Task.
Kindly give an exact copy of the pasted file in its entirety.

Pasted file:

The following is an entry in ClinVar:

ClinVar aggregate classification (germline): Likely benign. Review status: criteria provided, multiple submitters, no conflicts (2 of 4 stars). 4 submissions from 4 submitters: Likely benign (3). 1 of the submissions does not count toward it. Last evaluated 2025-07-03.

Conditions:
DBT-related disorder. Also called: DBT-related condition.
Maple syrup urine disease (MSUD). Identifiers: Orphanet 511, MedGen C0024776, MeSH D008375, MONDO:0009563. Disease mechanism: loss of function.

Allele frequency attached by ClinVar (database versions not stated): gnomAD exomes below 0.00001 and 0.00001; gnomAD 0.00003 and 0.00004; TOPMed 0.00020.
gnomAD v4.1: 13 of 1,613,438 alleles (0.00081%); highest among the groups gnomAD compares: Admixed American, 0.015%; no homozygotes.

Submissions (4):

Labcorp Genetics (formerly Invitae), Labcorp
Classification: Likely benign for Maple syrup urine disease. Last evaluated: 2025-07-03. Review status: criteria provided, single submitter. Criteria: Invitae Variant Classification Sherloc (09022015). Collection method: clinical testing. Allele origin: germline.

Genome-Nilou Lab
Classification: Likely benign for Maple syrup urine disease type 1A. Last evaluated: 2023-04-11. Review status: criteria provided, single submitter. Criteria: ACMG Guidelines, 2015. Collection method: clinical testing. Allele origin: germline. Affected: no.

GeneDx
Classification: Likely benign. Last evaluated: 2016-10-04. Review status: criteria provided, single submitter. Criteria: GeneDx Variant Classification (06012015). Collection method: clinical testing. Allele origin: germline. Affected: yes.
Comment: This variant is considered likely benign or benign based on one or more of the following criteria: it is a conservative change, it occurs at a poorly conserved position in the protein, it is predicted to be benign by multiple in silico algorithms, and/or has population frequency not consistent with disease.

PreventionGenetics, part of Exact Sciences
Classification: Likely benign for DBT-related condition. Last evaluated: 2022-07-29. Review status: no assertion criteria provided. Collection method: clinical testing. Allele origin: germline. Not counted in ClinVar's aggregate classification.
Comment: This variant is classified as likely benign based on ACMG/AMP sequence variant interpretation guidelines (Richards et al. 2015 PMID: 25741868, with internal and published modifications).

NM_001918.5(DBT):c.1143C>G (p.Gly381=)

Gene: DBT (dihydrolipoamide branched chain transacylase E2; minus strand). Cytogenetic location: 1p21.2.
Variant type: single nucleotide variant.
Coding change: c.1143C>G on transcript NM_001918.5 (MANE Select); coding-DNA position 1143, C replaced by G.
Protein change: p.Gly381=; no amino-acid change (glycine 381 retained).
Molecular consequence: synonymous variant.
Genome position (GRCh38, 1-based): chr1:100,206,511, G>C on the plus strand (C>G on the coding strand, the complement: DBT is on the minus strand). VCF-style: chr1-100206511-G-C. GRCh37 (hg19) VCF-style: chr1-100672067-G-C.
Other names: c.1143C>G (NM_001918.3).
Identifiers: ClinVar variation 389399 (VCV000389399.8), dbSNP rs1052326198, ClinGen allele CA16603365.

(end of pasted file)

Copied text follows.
The following is an entry in ClinVar:

ClinVar aggregate classification (germline): Likely benign. Review status: criteria provided, multiple submitters, no conflicts (2 of 4 stars). 4 submissions from 4 submitters: Likely benign (3). 1 of the submissions does not count toward it. Last evaluated 2025-07-03.

Conditions:
DBT-related disorder. Also called: DBT-related condition.
Maple syrup urine disease (MSUD). Identifiers: Orphanet 511, MedGen C0024776, MeSH D008375, MONDO:0009563. Disease mechanism: loss of function.

Allele frequency attached by ClinVar (database versions not stated): gnomAD exomes below 0.00001 and 0.00001; gnomAD 0.00003 and 0.00004; TOPMed 0.00020.
gnomAD v4.1: 13 of 1,613,438 alleles (0.00081%); highest among the groups gnomAD compares: Admixed American, 0.015%; no homozygotes.

Submissions (4):

Labcorp Genetics (formerly Invitae), Labcorp
Classification: Likely benign for Maple syrup urine disease. Last evaluated: 2025-07-03. Review status: criteria provided, single submitter. Criteria: Invitae Variant Classification Sherloc (09022015). Collection method: clinical testing. Allele origin: germline.

Genome-Nilou Lab
Classification: Likely benign for Maple syrup urine disease type 1A. Last evaluated: 2023-04-11. Review status: criteria provided, single submitter. Criteria: ACMG Guidelines, 2015. Collection method: clinical testing. Allele origin: germline. Affected: no.

GeneDx
Classification: Likely benign. Last evaluated: 2016-10-04. Review status: criteria provided, single submitter. Criteria: GeneDx Variant Classification (06012015). Collection method: clinical testing. Allele origin: germline. Affected: yes.
Comment: This variant is considered likely benign or benign based on one or more of the following criteria: it is a conservative change, it occurs at a poorly conserved position in the protein, it is predicted to be benign by multiple in silico algorithms, and/or has population frequency not consistent with disease.

PreventionGenetics, part of Exact Sciences
Classification: Likely benign for DBT-related condition. Last evaluated: 2022-07-29. Review status: no assertion criteria provided. Collection method: clinical testing. Allele origin: germline. Not counted in ClinVar's aggregate classification.
Comment: This variant is classified as likely benign based on ACMG/AMP sequence variant interpretation guidelines (Richards et al. 2015 PMID: 25741868, with internal and published modifications).

NM_001918.5(DBT):c.1143C>G (p.Gly381=)

Gene: DBT (dihydrolipoamide branched chain transacylase E2; minus strand). Cytogenetic location: 1p21.2.
Variant type: single nucleotide variant.
Coding change: c.1143C>G on transcript NM_001918.5 (MANE Select); coding-DNA position 1143, C replaced by G.
Protein change: p.Gly381=; no amino-acid change (glycine 381 retained).
Molecular consequence: synonymous variant.
Genome position (GRCh38, 1-based): chr1:100,206,511, G>C on the plus strand (C>G on the coding strand, the complement: DBT is on the minus strand). VCF-style: chr1-100206511-G-C. GRCh37 (hg19) VCF-style: chr1-100672067-G-C.
Other names: c.1143C>G (NM_001918.3).
Identifiers: ClinVar variation 389399 (VCV000389399.8), dbSNP rs1052326198, ClinGen allele CA16603365.